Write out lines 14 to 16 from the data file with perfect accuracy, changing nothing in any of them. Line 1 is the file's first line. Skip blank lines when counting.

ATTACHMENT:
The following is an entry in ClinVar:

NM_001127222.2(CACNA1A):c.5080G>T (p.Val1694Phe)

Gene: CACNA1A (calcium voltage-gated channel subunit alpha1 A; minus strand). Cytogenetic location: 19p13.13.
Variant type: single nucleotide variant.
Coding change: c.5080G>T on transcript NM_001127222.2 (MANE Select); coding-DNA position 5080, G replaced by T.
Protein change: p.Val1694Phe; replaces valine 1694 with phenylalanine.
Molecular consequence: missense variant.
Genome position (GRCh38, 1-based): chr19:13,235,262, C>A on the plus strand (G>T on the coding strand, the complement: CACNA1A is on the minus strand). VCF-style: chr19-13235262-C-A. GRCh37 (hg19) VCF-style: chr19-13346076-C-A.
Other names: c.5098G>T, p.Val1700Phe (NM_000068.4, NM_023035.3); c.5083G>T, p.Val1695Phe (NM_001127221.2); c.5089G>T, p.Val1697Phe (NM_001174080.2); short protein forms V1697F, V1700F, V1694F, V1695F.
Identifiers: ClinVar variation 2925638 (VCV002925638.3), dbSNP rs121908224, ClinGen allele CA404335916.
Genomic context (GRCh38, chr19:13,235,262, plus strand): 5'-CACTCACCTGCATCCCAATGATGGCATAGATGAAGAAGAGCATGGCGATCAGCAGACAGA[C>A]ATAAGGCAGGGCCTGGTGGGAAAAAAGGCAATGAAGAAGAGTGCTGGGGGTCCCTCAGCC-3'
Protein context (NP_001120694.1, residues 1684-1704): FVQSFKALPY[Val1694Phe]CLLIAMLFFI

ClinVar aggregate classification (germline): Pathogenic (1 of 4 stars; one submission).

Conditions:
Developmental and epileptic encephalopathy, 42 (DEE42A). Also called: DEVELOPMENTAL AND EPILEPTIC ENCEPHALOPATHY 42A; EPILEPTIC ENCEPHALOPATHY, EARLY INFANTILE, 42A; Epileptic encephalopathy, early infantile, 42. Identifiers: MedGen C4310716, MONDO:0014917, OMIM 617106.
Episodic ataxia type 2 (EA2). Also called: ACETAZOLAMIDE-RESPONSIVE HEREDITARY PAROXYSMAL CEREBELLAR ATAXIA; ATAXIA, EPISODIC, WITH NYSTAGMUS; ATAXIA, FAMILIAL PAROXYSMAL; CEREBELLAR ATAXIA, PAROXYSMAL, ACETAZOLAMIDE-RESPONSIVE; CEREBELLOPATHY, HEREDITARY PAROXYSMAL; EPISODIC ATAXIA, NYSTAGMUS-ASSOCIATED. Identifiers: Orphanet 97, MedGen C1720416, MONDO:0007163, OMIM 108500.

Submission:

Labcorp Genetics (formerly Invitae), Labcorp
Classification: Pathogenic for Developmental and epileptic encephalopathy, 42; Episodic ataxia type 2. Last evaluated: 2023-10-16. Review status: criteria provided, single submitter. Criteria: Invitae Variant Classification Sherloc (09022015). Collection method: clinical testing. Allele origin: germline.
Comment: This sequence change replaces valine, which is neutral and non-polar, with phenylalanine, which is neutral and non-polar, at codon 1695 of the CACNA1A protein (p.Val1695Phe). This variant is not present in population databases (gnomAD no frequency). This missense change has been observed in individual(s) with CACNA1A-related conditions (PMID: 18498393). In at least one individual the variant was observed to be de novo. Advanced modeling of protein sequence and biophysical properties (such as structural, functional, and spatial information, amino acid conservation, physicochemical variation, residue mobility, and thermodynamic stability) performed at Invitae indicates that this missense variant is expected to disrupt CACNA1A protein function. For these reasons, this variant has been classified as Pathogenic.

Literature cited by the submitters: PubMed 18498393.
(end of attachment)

Conditions:
Developmental and epileptic encephalopathy, 42 (DEE42A). Also called: DEVELOPMENTAL AND EPILEPTIC ENCEPHALOPATHY 42A; EPILEPTIC ENCEPHALOPATHY, EARLY INFANTILE, 42A; Epileptic encephalopathy, early infantile, 42. Identifiers: MedGen C4310716, MONDO:0014917, OMIM 617106.
Episodic ataxia type 2 (EA2). Also called: ACETAZOLAMIDE-RESPONSIVE HEREDITARY PAROXYSMAL CEREBELLAR ATAXIA; ATAXIA, EPISODIC, WITH NYSTAGMUS; ATAXIA, FAMILIAL PAROXYSMAL; CEREBELLAR ATAXIA, PAROXYSMAL, ACETAZOLAMIDE-RESPONSIVE; CEREBELLOPATHY, HEREDITARY PAROXYSMAL; EPISODIC ATAXIA, NYSTAGMUS-ASSOCIATED. Identifiers: Orphanet 97, MedGen C1720416, MONDO:0007163, OMIM 108500.